Rice producing countries, hoping to cash in on the spikes in prices, are moving towards forming an organization of rice producing countries, similar to that of OPEC. But apparently, they have not yet cashed in on the rice price spikes as they are grappling to stabilize rice prices in their respective countries.
Half of the problem is a result of government policies
While the price spikes in oil and rice are brought about by speculation in the global market, the programs and policies, or the lack of it, of the Arroyo government is making life worse for the Filipino people.
Its policy of liberalizing trade, including agricultural products, and its refusal to subsidize and support domestic agricultural production, has resulted in the country retrogressing from a net exporter to being the biggest importer of rice. This made the country vulnerable to speculative attacks in the international market. The Philippines, in its frantic efforts to import and stockpile rice, is even being blamed for the current increases in rice prices.
The Arroyo government’s policy of deregulation, which includes the deregulation of the oil and rice industries, enables manufacturers and traders of basic commodities, as well as public utilities, to increase prices without prior justification. The admonition of Energy Sec. Angelo Reyes for oil companies to explain the P1 per liter increase in oil last May 3 is after the fact and useless. It should have been done prior to the increases.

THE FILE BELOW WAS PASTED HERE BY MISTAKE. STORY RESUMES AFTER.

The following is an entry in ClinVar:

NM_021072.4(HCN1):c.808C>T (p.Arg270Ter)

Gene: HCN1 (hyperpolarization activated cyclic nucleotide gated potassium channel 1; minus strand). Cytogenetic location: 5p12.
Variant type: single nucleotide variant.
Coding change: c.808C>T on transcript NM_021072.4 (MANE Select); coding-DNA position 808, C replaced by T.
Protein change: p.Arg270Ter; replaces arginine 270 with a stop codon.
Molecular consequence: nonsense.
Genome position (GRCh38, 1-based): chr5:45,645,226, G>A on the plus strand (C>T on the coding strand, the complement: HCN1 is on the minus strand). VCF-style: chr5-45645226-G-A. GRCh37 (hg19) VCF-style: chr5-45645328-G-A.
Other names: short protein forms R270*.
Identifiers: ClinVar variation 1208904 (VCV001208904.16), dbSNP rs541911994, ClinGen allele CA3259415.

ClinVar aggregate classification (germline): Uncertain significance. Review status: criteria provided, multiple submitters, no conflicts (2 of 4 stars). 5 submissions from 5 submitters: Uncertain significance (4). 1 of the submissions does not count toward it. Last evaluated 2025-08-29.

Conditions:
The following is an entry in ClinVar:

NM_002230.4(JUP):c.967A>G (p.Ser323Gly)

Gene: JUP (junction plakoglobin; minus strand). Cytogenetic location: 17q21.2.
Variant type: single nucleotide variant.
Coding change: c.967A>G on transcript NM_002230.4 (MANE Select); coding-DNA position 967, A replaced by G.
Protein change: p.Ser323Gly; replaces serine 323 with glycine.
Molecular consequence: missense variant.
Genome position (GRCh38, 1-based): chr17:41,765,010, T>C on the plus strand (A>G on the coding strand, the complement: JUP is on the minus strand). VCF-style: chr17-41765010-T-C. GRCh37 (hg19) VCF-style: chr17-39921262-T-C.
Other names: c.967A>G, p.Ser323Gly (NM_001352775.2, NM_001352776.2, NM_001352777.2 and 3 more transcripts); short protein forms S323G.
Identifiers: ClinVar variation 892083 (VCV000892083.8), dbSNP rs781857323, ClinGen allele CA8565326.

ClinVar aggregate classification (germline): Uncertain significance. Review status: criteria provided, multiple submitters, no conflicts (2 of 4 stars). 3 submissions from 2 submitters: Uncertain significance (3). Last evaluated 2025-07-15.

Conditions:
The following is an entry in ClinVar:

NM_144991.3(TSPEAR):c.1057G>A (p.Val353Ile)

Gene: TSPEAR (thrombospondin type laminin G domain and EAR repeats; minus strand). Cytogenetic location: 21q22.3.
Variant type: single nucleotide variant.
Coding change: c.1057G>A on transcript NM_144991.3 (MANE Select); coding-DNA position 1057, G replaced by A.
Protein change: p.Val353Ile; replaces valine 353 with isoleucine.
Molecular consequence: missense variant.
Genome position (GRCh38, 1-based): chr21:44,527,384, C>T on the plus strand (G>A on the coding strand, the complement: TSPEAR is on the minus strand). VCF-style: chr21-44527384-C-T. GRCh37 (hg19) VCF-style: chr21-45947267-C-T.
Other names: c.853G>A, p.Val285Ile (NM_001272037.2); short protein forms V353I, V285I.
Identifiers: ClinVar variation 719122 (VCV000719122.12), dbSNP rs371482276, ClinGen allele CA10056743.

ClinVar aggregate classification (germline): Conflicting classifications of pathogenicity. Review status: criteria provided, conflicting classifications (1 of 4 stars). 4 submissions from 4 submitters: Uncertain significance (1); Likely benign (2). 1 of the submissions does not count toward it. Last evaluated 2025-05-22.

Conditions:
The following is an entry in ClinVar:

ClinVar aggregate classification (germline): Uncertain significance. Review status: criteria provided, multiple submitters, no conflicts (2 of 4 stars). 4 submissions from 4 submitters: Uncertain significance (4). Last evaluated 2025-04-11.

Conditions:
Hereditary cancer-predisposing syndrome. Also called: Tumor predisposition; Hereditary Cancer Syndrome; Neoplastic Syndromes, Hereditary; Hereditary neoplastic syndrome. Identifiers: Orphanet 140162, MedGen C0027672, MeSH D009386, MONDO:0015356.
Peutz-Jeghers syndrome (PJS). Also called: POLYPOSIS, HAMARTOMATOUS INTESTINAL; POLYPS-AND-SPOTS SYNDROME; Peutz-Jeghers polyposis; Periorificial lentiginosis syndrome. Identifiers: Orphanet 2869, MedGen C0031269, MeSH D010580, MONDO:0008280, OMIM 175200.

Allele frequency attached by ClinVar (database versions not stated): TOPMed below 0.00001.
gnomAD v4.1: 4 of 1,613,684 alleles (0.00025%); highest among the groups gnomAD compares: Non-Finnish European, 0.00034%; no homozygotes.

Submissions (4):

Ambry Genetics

The Arroyo government’s policy of privatization leaves the people at the mercy of local and foreign corporations. Worse, its policy of “balancing” the budget to be able to show foreign creditors and investors that it could guarantee payment of its debts and repatriation of capital and profits of foreign corporations increases the tax burden of the people while depriving them of essential government services and support.
The Arroyo government can do a lot to mitigate the sufferings and protect the Filipino people from the profiteering designs of foreign monopoly corporations and financial speculators. It could subsidize food production and distribution but it is against the government’s policy of liberalization.
It could control the prices of basic commodities, services, and utilities but it is against the government’s policy of deregulation. It could ensure that essential services and support are provided to the needy but it is against the government’s policy of privatization. And it could remove the RVAT on oil but it would not sit well with the government’s foreign creditors and investors.
Because of these the Arroyo government’s responses are too late and too little. It finally decided to support agricultural production but the subsidies are too small, could benefit only a few, and was done only when the rice crisis is in full effect. It is subsidizing NFA rice but it is reaching only a few and its panic importations are helping speculators more than the Filipino people. The Arroyo government is trying to put up a show of warning oil companies but its attempts were practically ignored. It is now running after Meralco to give the semblance of exposing anomalies in the pricing policies of corporations but it is merely zeroing on those perceived to be supporting opposition to its rule; not unlike what it did to local government officials who are part of the opposition. And it flatly refuses to remove the RVAT on oil to ease prices.
Is the Arroyo government doing enough to mitigate the sufferings and protect the Filipino people? No, and worse, it is taking the wrong side: the side of big financial speculators, foreign monopoly corporations and their local partners. (Bulatlat.com)